Review: Silent Hill: Downpour

It seems that every Silent Hill fan has their own paradigm of what Silent Hill should be – and if the latest game doesn’t line up with their preferences, it’s regarded as betrayal. Silent Hill: Downpour is about as different from the established norm as you can get, and from the range of sores it’s been getting, it clearly didn’t suit every fan’s taste.


Players take on the role of Murphy Pendleton, a convict in transit who ends up stranded in Silent Hill after the bus carrying him crashes in the nearby woods. To make the most of his premature parole, he has to find a way out of town, which is easier said than done, since the place is completely cut off by huge chasms and creepy monsters are skulking about. The few civilised people he meets seem to be completely out of their minds and he’s not entirely sure about his own sanity.

The setup is classic Silent Hill, but the differences start to creep in pretty quickly after that. For starters, the game is rather open and unexplained. Once you get into the town proper, you can go pretty much anywhere and it’s hard to figure out what you’re supposed to be doing or whether you’re doing a side quest (there are optional side quests in this one) or something critical to the plot. This may have been intentional, to make players feel lost and confused, but it does lead to long stretches of nothing much happening as you wander around, trying to find something to do.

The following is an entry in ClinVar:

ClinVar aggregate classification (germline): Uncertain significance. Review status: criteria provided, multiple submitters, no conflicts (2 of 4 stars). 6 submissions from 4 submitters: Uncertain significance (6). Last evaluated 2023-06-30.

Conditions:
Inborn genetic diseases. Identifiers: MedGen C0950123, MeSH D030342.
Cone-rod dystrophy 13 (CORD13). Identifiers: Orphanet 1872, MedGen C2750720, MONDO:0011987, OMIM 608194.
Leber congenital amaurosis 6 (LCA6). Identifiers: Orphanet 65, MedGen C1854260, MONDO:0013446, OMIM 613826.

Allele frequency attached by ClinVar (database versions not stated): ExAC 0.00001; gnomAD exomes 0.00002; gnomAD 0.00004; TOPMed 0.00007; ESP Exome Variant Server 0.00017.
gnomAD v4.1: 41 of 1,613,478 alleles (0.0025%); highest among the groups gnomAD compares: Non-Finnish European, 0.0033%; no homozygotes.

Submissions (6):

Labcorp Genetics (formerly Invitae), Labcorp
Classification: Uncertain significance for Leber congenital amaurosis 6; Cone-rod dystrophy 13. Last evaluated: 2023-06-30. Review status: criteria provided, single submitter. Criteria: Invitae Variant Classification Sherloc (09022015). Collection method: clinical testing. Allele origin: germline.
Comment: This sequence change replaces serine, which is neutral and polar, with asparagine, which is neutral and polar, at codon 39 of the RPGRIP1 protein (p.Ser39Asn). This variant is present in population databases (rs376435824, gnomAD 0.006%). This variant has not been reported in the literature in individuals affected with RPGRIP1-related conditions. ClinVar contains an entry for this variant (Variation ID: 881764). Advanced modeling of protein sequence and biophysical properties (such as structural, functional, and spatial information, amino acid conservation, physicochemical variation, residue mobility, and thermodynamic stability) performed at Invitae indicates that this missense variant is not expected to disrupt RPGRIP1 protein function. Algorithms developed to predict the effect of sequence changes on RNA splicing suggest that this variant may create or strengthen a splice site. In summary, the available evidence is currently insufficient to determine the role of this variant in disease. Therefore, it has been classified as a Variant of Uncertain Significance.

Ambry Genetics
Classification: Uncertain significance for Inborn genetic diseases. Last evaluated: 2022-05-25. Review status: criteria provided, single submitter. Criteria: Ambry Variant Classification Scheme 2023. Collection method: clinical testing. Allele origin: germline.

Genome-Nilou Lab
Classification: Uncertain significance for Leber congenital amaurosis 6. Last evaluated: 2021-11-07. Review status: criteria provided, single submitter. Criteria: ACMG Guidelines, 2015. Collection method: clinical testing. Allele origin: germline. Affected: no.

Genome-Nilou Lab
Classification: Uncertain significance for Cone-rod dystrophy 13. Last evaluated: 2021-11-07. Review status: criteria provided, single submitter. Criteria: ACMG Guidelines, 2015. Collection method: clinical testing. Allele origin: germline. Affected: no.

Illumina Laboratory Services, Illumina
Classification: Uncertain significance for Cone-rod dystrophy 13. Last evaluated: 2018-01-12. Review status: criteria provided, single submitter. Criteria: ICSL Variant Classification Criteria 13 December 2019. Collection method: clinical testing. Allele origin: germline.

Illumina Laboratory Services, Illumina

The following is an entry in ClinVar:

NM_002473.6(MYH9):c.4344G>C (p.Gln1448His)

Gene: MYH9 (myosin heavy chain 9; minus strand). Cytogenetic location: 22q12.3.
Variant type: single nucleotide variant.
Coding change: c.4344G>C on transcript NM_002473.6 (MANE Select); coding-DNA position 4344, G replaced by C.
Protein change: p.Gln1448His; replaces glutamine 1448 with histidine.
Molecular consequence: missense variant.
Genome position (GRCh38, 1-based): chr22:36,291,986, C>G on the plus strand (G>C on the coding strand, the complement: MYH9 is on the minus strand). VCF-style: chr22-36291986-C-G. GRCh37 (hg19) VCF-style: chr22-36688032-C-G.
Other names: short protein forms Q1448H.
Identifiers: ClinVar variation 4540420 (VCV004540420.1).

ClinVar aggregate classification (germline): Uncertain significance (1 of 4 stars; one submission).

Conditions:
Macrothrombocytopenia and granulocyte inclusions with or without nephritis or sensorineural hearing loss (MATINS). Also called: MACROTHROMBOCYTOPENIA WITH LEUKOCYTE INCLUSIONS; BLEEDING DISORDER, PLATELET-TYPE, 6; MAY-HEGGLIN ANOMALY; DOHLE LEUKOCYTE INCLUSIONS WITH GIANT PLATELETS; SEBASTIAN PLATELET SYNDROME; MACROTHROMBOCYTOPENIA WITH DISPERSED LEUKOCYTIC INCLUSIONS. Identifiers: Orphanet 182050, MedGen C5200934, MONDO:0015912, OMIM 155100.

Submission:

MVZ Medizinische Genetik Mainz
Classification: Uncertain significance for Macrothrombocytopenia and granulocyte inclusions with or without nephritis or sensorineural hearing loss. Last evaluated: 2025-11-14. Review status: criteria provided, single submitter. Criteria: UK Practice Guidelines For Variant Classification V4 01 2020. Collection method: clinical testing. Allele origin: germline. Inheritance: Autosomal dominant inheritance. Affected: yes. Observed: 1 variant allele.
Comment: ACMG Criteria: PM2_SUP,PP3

The enemies are different too. They’re generally a lot more human-looking and not as grotesque or bizarre as we’ve come to expect. They can be a bitch to fight too, and not because the combat system is bad (it actually makes sense this time, being able to block and all), but because the melee weapons break after a while – entirely too quickly, if you ask me. And why, oh why, does an iron crowbar break at all? How strong is Murphy exactly? And what are the monsters made of? Damn! The periodic trips to the “other world”, a Silent Hill trademark, are also quite different. They’re not as disgusting and disturbing as before – you can see they’re trying to be – but it comes across more  hallucinogenic, like something out of Alice in Wonderland, and on an artistic level, I kind of like it.

Among the bad points are that it’s hard to tell how badly injured Murphy is and when to use a health kit. He walks and runs entirely too damn slowly for the amount of exploring we have to do, and the game experiences micro loading pauses constantly at bizarre times (on the PS3 version, at least). The journal and map features are also fiddly as hell.

But as a whole, though, I kind of enjoyed Silent Hill: Downpour. It’s got some interesting new ideas to offer. They didn’t all work that well, but it’s nice to see a developer trying to deliver something fresh.